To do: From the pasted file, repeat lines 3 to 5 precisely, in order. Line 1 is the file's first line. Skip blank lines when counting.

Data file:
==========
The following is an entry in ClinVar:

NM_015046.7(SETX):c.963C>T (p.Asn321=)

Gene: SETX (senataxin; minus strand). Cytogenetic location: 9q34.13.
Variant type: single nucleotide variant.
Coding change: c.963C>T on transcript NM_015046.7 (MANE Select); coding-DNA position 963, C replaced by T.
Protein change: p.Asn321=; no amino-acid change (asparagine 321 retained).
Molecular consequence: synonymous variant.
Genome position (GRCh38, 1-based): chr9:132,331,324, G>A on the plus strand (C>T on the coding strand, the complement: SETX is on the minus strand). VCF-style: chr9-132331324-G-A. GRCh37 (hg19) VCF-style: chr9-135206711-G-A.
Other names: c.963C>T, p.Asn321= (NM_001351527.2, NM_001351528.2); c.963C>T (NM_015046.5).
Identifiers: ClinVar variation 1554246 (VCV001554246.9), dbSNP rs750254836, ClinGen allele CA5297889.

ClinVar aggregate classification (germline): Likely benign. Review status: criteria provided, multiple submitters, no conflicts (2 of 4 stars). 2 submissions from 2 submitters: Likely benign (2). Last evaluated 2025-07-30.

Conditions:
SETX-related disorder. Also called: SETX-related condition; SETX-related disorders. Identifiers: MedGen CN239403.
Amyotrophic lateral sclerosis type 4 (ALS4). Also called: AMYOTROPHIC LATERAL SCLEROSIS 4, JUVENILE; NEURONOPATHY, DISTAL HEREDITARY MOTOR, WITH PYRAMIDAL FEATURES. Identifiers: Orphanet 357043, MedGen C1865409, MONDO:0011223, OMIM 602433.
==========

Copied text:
Gene: SETX (senataxin; minus strand). Cytogenetic location: 9q34.13.
Variant type: single nucleotide variant.
Coding change: c.963C>T on transcript NM_015046.7 (MANE Select); coding-DNA position 963, C replaced by T.